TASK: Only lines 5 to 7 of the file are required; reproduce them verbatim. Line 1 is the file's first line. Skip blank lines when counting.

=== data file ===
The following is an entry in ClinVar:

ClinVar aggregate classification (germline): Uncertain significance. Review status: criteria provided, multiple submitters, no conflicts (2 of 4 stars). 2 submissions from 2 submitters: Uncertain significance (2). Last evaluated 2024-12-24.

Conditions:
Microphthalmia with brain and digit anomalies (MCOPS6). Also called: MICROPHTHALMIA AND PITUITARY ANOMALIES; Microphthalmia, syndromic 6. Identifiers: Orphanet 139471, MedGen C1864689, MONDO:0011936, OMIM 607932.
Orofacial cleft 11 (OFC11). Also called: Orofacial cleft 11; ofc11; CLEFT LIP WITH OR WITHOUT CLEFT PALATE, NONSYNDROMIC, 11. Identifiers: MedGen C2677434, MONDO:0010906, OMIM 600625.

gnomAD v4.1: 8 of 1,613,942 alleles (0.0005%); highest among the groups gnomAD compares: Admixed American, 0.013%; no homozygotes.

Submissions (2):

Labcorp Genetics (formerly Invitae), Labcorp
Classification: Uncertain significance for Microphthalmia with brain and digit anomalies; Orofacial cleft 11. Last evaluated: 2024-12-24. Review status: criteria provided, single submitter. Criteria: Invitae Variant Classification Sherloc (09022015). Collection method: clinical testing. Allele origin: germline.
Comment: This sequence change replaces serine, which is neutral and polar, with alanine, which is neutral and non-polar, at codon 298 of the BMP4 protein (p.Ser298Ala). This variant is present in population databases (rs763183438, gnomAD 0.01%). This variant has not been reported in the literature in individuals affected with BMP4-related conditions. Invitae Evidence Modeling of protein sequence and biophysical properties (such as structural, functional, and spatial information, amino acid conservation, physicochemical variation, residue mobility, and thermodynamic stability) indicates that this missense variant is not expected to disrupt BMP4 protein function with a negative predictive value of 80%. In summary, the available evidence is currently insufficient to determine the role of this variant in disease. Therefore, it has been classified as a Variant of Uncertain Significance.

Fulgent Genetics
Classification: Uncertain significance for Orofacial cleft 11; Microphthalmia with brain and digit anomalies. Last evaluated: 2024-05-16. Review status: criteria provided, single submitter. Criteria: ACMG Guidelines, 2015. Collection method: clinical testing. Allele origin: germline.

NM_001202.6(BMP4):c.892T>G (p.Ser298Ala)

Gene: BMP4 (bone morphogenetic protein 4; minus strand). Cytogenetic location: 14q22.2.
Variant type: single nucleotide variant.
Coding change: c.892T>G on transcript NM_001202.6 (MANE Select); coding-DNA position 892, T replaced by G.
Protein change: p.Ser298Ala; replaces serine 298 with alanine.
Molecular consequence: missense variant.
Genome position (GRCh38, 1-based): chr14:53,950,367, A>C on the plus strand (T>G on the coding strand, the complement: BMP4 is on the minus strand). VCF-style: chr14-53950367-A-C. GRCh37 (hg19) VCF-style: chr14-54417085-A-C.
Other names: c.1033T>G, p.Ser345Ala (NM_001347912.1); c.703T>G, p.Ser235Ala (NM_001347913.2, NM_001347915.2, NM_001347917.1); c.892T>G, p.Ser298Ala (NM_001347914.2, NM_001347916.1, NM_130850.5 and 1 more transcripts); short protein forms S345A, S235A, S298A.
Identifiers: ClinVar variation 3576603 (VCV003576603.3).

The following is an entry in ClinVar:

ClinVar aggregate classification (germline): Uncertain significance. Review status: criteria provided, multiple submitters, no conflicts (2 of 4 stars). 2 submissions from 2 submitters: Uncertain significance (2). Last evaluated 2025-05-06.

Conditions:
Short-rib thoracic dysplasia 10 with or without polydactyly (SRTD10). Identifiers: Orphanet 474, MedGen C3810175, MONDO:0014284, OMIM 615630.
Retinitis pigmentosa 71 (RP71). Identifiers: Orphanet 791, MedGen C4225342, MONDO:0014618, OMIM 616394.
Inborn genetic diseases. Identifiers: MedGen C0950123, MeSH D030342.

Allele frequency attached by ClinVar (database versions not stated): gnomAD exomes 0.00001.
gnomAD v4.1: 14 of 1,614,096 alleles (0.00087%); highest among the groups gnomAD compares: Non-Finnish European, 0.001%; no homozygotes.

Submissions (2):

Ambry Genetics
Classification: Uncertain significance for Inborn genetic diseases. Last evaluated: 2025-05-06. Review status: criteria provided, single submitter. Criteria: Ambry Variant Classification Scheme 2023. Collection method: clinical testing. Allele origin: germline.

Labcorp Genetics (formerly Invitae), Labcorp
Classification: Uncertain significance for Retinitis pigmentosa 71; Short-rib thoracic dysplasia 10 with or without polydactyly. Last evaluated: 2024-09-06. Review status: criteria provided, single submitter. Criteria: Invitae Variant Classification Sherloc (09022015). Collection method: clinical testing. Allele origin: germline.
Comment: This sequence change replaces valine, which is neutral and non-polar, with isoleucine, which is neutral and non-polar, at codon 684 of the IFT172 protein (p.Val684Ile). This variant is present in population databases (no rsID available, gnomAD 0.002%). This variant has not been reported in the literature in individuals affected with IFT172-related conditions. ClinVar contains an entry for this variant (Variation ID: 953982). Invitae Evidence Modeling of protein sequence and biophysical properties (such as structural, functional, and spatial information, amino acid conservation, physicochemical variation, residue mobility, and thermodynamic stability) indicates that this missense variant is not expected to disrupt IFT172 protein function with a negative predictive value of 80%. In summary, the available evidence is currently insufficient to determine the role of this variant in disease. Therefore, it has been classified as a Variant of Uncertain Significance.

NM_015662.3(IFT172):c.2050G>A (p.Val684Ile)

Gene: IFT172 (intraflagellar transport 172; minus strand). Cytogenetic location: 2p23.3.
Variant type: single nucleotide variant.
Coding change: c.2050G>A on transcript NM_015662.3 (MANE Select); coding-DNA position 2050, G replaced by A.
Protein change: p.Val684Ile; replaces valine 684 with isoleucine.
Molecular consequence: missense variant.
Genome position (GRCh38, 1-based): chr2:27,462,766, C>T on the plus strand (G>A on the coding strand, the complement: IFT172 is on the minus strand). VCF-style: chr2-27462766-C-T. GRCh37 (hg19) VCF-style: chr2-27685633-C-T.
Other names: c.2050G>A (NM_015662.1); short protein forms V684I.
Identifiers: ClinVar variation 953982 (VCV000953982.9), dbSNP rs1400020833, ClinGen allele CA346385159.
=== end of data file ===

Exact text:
Orofacial cleft 11 (OFC11). Also called: Orofacial cleft 11; ofc11; CLEFT LIP WITH OR WITHOUT CLEFT PALATE, NONSYNDROMIC, 11. Identifiers: MedGen C2677434, MONDO:0010906, OMIM 600625.

gnomAD v4.1: 8 of 1,613,942 alleles (0.0005%); highest among the groups gnomAD compares: Admixed American, 0.013%; no homozygotes.

Submissions (2):